Monday, 1 September 2008

The Longest Journey Starts With A Single Step...

Today I've made a start on planning my novel for this years NaNoWriMo. I'm not generally a huge fan of planning novels too much in advance. For me it takes away a lot of the energy and excitement of writing the actual story. I normally like to do what I did last year - have a rough idea of where the story's going, including a big ending, and work my way through from there. If the idea is good, then the story tends to come alive of its own accord.

But this time I am giving the planning thing another go. As I'm aiming for 125,000 words this time I need to have a good idea of what's going to make up those words, otherwise it'll just end up being waffle that no one will ever want to read, not even me.

To help guide me I'm referring to a book called "First Draft in 30 Days" by Karen S. Wiesner. She argues that by writing a extremely detailed outline you can fix whatever's wrong with a novel before you start to actually write it, to the point that the outline counts as your first draft, which then makes writing the actual novel a lot easier. I've read through the book, and there are some good ideas in there. But I'm not going to stick to it religiously, especially when it comes to plotting the novel - I tend to disregard anything that tells me how a story should be plotted. I've seen a few versions of plot outlines that advise new writers where the twists and turns in a story should be, but they all tend to differ from each other. So which plot model is the right one that authors should be following?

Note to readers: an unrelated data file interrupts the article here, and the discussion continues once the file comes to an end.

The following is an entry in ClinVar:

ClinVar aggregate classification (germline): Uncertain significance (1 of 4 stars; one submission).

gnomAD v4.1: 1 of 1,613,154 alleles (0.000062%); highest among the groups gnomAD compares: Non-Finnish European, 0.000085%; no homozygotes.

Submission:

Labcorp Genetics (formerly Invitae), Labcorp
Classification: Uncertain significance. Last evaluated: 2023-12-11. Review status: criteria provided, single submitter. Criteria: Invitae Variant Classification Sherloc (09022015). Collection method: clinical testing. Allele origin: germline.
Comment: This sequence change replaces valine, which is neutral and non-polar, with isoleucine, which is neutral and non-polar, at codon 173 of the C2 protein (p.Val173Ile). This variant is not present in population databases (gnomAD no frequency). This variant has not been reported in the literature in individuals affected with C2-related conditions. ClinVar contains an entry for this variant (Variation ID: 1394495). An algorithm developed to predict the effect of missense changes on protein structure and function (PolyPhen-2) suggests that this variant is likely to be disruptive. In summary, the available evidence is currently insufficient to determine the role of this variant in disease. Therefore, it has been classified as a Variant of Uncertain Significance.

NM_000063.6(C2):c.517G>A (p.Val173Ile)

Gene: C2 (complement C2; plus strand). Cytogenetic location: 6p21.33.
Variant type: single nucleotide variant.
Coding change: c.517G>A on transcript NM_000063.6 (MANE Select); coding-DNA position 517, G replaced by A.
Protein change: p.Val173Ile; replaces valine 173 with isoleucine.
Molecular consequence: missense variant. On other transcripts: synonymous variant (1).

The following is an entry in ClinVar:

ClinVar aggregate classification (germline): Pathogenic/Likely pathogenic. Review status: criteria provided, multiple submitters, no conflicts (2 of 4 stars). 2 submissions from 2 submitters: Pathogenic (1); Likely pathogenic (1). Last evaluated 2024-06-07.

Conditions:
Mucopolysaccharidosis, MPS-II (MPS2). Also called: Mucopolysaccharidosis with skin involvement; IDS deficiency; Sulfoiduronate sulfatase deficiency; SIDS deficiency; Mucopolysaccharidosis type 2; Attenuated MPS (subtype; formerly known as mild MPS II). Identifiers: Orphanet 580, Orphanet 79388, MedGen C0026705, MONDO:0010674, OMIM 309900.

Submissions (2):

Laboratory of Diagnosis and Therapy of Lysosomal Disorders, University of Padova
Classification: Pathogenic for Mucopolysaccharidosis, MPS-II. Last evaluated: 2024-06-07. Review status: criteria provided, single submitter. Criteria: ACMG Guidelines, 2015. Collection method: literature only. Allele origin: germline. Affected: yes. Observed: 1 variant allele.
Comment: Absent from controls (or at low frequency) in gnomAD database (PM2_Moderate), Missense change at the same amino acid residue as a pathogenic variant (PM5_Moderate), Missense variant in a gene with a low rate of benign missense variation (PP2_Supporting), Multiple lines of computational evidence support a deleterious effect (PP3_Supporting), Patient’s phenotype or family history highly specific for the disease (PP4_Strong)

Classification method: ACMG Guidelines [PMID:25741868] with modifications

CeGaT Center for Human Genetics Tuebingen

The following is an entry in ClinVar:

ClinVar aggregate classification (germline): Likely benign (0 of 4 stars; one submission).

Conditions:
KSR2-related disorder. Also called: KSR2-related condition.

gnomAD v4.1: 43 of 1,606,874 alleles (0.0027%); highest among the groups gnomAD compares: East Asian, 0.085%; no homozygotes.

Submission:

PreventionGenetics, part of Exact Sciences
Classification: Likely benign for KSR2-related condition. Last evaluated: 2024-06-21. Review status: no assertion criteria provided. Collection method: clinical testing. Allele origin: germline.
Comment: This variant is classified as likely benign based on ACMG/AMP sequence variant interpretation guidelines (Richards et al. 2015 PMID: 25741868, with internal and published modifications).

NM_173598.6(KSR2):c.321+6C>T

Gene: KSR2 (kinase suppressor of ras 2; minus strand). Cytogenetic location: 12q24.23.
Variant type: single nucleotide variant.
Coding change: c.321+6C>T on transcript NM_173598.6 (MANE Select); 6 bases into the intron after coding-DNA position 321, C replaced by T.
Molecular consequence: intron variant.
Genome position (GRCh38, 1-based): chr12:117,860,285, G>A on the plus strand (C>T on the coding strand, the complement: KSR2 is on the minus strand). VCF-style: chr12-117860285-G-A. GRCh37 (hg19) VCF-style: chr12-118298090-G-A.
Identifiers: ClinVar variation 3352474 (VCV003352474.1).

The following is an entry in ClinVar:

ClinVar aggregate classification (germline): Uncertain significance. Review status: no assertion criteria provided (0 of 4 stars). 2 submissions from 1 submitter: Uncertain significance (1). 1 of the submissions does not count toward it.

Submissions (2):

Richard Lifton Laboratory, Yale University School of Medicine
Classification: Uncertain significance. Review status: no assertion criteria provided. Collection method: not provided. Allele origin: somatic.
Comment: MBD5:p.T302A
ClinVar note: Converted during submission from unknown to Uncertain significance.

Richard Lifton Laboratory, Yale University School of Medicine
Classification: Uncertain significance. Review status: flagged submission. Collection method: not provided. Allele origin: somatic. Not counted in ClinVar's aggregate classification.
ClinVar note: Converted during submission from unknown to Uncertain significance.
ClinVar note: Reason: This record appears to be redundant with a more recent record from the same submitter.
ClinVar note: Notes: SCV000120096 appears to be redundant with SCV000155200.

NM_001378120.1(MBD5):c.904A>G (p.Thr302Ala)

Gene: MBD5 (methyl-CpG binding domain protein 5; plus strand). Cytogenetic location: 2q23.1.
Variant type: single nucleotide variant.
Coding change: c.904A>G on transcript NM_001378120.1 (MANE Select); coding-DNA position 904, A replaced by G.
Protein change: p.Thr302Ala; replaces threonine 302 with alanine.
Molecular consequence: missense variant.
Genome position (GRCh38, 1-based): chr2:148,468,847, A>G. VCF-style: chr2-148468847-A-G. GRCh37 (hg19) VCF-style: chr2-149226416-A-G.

I don't think there is a single "right" method for plotting a novel - each author has to find what's right for them. Personally, I can't write a story where I'm being told the direction the plot should be taking, such as when the problem the hero has to overcome should be introduced, when they should suffer a setback, when they should almost win, but then fail and have to try again etc. I find that approach stifles my writing, and changes the story that I wanted to tell into something else entirely.

And so I have my own way of plotting a novel - which in it's simplest form is to have a big finale in mind when you start writing the novel, and to build up to that. If you have a good idea for your story the twists and turns will come to you as you write it. And as I've written a number of stories I think I'm getting reasonably good at naturally plotting a story. Being able to do so naturally is infinitely better than trying to force plot points into a story.

I already have the big finale in mind for my NaNoWriMo 2008 novel - in fact it's been in my head since the end of last years NaNoWriMo! I'm doing something very different this year to last year. This year's novel is going to be semi-autobiographical, but heavily fictionalised - the main character will be doing many things that I have never done nor ever will do or would want to do. People who know me will notice elements from my life, but then see these elements go in completely new directions. (And, before anyone asks: No, there are not going to be any witches in it!) I also have the novel's title in mind, but I don't feel now is the time to reveal that...

Today I've started some very basic character sketches, with nine characters so far. We've been introduced today, and over the next few months I'm going to get to know them very well, to the point where they'll probably drive me crazy...

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